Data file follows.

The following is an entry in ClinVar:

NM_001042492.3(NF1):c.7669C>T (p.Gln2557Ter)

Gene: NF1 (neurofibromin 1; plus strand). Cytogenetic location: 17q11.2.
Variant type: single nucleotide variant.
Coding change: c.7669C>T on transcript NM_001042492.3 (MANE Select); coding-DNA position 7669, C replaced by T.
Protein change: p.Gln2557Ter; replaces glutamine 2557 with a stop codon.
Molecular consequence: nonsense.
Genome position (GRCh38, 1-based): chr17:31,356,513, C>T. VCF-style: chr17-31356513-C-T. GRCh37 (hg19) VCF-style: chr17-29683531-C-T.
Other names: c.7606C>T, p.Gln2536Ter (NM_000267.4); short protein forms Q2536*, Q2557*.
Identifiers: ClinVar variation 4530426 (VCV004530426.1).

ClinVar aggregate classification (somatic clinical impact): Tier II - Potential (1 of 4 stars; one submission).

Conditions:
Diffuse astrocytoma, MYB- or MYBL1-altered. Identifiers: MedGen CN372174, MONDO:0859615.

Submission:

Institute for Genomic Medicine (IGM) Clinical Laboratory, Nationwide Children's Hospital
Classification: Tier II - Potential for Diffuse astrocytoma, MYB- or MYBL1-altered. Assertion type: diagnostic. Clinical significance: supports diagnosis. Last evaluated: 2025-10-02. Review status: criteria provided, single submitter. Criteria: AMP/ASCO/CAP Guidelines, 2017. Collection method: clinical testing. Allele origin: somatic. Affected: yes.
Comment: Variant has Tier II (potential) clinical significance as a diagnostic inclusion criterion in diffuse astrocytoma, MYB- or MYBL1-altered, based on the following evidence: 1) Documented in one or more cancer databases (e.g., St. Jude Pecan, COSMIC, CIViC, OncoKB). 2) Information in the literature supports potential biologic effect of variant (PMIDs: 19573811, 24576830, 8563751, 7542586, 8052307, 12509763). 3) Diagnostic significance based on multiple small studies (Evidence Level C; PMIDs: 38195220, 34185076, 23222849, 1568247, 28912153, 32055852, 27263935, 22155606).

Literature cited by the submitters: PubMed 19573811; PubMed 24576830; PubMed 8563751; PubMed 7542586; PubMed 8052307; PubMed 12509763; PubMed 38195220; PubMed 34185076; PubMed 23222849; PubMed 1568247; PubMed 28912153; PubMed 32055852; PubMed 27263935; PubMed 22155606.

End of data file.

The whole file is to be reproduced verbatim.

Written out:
The following is an entry in ClinVar:

NM_001042492.3(NF1):c.7669C>T (p.Gln2557Ter)

Gene: NF1 (neurofibromin 1; plus strand). Cytogenetic location: 17q11.2.
Variant type: single nucleotide variant.
Coding change: c.7669C>T on transcript NM_001042492.3 (MANE Select); coding-DNA position 7669, C replaced by T.
Protein change: p.Gln2557Ter; replaces glutamine 2557 with a stop codon.
Molecular consequence: nonsense.
Genome position (GRCh38, 1-based): chr17:31,356,513, C>T. VCF-style: chr17-31356513-C-T. GRCh37 (hg19) VCF-style: chr17-29683531-C-T.
Other names: c.7606C>T, p.Gln2536Ter (NM_000267.4); short protein forms Q2536*, Q2557*.
Identifiers: ClinVar variation 4530426 (VCV004530426.1).

ClinVar aggregate classification (somatic clinical impact): Tier II - Potential (1 of 4 stars; one submission).

Conditions:
Diffuse astrocytoma, MYB- or MYBL1-altered. Identifiers: MedGen CN372174, MONDO:0859615.

Submission:

Institute for Genomic Medicine (IGM) Clinical Laboratory, Nationwide Children's Hospital
Classification: Tier II - Potential for Diffuse astrocytoma, MYB- or MYBL1-altered. Assertion type: diagnostic. Clinical significance: supports diagnosis. Last evaluated: 2025-10-02. Review status: criteria provided, single submitter. Criteria: AMP/ASCO/CAP Guidelines, 2017. Collection method: clinical testing. Allele origin: somatic. Affected: yes.
Comment: Variant has Tier II (potential) clinical significance as a diagnostic inclusion criterion in diffuse astrocytoma, MYB- or MYBL1-altered, based on the following evidence: 1) Documented in one or more cancer databases (e.g., St. Jude Pecan, COSMIC, CIViC, OncoKB). 2) Information in the literature supports potential biologic effect of variant (PMIDs: 19573811, 24576830, 8563751, 7542586, 8052307, 12509763). 3) Diagnostic significance based on multiple small studies (Evidence Level C; PMIDs: 38195220, 34185076, 23222849, 1568247, 28912153, 32055852, 27263935, 22155606).

Literature cited by the submitters: PubMed 19573811; PubMed 24576830; PubMed 8563751; PubMed 7542586; PubMed 8052307; PubMed 12509763; PubMed 38195220; PubMed 34185076; PubMed 23222849; PubMed 1568247; PubMed 28912153; PubMed 32055852; PubMed 27263935; PubMed 22155606.